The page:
A 51-year-old man presented with a nodule on his tongue that had been growing slowly for three years. The nodule had become painful and interfered with his speech and oral intake. He did not recall any injury or trauma to his mouth. The lesion had never bled, ruptured, or ulcerated. His medical history was significant for current tobacco use, chronic hepatitis C, and past intravenous drug use.
Physical examination revealed an 8-mm, well-circumscribed, smooth, pink, firm nodule on the dorsal aspect of the tongue (Figure 1). A punch biopsy showed squamous proliferation with papillary surface projections and virally altered cells.
The answer is A: condyloma acuminatum, a highly contagious skin lesion caused by infection with human papillomavirus (HPV) type 2, 6, 11, 16, or 18.1 Although condyloma acuminatum is usually caused by low-risk HPV types, infection with the high-risk types 16 and 18 has been linked with anogenital, head, and neck cancers.2 Condyloma acuminatum typically occurs in the anogenital region but can involve the oral cavity via oral-genital contact or autoinoculation.3 Oral condyloma acuminatum is usually asymptomatic and can appear as single or multiple pedunculated, smooth, or dome-shaped papules or plaques.1 Histopathologic features include broad hyperplastic papillary projections with cells demonstrating viral changes, such as koilocytosis, parakeratosis, and increased nuclear atypia.4 Condyloma acuminatum is treated with surgical excision or cauterization.1
Irritation fibromas are caused by chronic irritation of the oral mucosa and appear along the bite line as a single smooth, dome-shaped papule.5 Because this benign change can be difficult to differentiate from malignant neoplasms, excisional biopsy is recommended.5 Histopathologic findings of irritation fibromas include a mass of fibrous tissue covered by normal squamous mucosa.4
Oral squamous papillomas are the most common benign oral neoplasms.5 They can occur anywhere in the mouth but have a predilection for the ventral surface of the tongue. They usually appear as a single exophytic growth.5 Squamous papillomas are typically related to low-risk HPV types 6 and 11.5 These lesions can appear similar to condyloma acuminatum but are usually smaller and not clustered. Histopathology shows squamous epithelium arrayed in finger-like projections with surrounding hyperkeratosis.4 Oral squamous papillomas are treated with surgical excision.5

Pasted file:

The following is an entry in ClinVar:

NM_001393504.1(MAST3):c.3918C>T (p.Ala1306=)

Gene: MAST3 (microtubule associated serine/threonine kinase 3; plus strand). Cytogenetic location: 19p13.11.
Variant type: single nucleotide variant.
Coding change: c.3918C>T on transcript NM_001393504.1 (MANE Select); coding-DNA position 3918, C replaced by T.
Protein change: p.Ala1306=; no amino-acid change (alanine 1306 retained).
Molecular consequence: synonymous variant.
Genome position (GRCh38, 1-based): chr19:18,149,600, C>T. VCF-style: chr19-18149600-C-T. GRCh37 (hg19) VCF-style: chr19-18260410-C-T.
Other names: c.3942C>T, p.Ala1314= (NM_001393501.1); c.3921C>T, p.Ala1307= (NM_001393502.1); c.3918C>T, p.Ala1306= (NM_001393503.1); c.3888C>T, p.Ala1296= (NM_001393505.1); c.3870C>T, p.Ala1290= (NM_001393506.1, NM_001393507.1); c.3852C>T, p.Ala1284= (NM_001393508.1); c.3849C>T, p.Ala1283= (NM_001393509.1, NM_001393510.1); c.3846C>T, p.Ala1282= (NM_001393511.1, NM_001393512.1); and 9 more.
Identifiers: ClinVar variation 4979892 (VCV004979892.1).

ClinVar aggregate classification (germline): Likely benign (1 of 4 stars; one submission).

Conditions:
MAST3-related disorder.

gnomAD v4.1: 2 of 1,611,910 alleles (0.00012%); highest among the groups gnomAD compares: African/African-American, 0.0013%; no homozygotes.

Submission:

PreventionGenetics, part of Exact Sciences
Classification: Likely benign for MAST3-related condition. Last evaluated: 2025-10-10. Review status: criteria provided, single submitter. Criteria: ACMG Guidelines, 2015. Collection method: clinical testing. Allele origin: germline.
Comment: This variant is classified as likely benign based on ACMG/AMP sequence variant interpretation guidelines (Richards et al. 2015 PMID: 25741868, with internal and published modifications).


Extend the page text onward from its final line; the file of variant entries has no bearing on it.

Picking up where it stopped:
Pyogenic granulomas are benign, vascular tumors that can occur anywhere on the skin or mucous membranes. They appear as a single rapidly growing, friable, red papule usually on the lip or gingival mucosa. They may be pedunculated or sessile.6 Histopathology demonstrates a lobular pattern of vascular proliferation with inflammation and edema.4 The cause is unknown, but trauma and irritation are possible triggers.6 Pyogenic granulomas are treated with surgical excision followed by electrodesiccation to control bleeding.6
Squamous cell carcinoma is the most common cancer of the oral cavity. Major risk factors include tobacco and alcohol use.2 Oral squamous cell carcinoma can present as thickened white or red patches, ulcerations, or papules that are usually localized to the lateral tongue.7 Shave, punch, or excisional biopsy is recommended for diagnosis. Histopathology can consist of marked squamous epithelial atypia with nests; keratin pearls; and irregular, infiltrative stromal invasion.4 Surgery is the initial treatment.7
|Condyloma acuminatum||Single or multiple; pedunculated, smooth, or dome-shaped; located on the dorsal tongue and lingual frenulum||Broad hyperplastic papillary projections with cells demonstrating viral changes, such as koilocytosis, parakeratosis, and increased nuclear atypia|
|Irritation fibroma||Dome-shaped, smooth papule typically located along the bite line||Mass of fibrous tissue covered by normal squamous mucosa|
|Oral squamous papilloma||Single exophytic growth located on the ventral tongue||Squamous epithelium arrayed in finger-like projections with surrounding hyperkeratosis|
|Pyogenic granuloma||Single rapidly growing, friable, red papule usually on the lip or gingival mucosa; may be pedunculated or sessile||Lobular pattern of vascular proliferation with inflammation and edema|
|Squamous cell carcinoma||Thickened white or red patches, ulcerations, or papules that are usually localized to the lateral tongue||Marked squamous epithelial atypia with nests; keratin pearls; and irregular, infiltrative stromal invasion|
The opinions and assertions contained herein are the private views of the authors and are not to be construed as official or as reflecting the views of the U.S. Air Force Medical Department or the U.S. Air Force at large.